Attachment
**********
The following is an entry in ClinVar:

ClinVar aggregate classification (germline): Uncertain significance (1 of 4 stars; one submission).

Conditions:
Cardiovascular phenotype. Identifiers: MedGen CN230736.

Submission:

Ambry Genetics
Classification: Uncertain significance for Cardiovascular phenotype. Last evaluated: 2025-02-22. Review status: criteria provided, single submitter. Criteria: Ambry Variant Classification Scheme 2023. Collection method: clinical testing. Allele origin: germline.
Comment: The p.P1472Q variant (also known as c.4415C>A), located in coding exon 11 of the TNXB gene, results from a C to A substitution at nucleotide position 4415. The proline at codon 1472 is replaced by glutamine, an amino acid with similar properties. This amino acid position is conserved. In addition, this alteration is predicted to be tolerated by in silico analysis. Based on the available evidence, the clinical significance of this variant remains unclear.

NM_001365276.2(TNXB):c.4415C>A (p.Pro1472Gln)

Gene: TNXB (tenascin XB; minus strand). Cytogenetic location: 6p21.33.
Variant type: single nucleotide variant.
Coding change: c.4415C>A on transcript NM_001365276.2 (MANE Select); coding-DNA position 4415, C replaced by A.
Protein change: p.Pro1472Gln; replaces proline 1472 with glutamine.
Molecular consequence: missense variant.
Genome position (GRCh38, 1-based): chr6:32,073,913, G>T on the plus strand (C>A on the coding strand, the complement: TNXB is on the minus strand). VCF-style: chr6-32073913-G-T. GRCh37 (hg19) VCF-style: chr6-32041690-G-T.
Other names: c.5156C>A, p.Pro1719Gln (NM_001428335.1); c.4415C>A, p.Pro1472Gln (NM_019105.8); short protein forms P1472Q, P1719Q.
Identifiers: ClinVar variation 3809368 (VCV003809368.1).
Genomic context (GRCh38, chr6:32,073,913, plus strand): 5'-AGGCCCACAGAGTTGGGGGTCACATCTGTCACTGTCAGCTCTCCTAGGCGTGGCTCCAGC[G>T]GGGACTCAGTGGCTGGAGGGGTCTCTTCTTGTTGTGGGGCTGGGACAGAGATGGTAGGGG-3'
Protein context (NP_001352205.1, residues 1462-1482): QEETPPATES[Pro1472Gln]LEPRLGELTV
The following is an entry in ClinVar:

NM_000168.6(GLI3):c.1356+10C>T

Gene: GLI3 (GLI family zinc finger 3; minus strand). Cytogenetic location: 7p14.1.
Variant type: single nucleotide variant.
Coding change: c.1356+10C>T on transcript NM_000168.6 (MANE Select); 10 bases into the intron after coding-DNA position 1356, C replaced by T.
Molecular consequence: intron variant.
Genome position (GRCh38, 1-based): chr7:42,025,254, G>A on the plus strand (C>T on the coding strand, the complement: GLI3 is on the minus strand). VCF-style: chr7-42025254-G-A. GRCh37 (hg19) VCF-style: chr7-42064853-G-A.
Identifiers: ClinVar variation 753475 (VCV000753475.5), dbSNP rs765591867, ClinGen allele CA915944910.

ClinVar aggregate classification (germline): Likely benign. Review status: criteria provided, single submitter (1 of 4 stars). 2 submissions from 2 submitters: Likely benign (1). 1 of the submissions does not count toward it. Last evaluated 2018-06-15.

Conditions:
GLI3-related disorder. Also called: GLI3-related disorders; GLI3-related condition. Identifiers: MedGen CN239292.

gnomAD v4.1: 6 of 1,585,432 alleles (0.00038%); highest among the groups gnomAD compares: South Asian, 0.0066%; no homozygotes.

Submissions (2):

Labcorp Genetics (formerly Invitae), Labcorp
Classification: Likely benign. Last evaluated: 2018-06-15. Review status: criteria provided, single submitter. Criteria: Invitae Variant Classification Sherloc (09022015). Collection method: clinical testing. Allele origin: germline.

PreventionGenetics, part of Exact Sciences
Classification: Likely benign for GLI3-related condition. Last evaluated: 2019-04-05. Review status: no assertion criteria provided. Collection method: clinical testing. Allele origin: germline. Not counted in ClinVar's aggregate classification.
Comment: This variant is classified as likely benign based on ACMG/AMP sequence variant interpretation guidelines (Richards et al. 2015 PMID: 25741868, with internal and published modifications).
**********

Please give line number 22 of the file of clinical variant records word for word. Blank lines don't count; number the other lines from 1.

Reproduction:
Gene: GLI3 (GLI family zinc finger 3; minus strand). Cytogenetic location: 7p14.1.